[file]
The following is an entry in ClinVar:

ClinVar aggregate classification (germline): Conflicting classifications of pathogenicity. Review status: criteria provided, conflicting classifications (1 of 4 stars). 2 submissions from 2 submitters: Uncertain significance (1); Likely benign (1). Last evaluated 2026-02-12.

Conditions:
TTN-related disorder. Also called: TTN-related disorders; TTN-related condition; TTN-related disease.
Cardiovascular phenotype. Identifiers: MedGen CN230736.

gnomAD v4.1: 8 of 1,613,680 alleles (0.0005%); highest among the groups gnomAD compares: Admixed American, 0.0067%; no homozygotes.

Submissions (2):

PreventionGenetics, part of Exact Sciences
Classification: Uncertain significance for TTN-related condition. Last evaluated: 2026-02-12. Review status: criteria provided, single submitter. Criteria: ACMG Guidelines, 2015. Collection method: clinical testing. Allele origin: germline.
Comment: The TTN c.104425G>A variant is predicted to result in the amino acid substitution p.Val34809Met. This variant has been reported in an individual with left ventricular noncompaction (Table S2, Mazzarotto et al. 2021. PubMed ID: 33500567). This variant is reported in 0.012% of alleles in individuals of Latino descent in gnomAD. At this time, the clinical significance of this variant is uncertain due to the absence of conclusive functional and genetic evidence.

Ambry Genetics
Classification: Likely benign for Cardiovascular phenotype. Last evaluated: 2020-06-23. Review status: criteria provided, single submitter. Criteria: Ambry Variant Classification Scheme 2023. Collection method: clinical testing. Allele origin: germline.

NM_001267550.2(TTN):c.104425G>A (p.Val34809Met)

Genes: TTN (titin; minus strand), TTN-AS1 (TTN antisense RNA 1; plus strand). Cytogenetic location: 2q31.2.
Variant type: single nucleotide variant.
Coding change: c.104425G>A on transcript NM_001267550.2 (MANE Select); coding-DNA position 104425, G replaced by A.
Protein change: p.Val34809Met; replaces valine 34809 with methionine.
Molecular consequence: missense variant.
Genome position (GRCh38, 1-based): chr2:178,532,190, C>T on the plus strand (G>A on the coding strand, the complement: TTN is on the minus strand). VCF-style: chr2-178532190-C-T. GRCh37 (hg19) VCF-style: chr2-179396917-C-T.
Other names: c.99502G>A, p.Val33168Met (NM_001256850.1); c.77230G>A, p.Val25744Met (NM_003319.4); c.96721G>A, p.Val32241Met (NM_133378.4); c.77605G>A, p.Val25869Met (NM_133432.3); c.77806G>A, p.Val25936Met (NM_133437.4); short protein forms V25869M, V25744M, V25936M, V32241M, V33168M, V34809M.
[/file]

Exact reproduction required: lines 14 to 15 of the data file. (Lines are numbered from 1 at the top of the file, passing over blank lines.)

Genes: TTN (titin; minus strand), TTN-AS1 (TTN antisense RNA 1; plus strand). Cytogenetic location: 2q31.2.
Variant type: single nucleotide variant.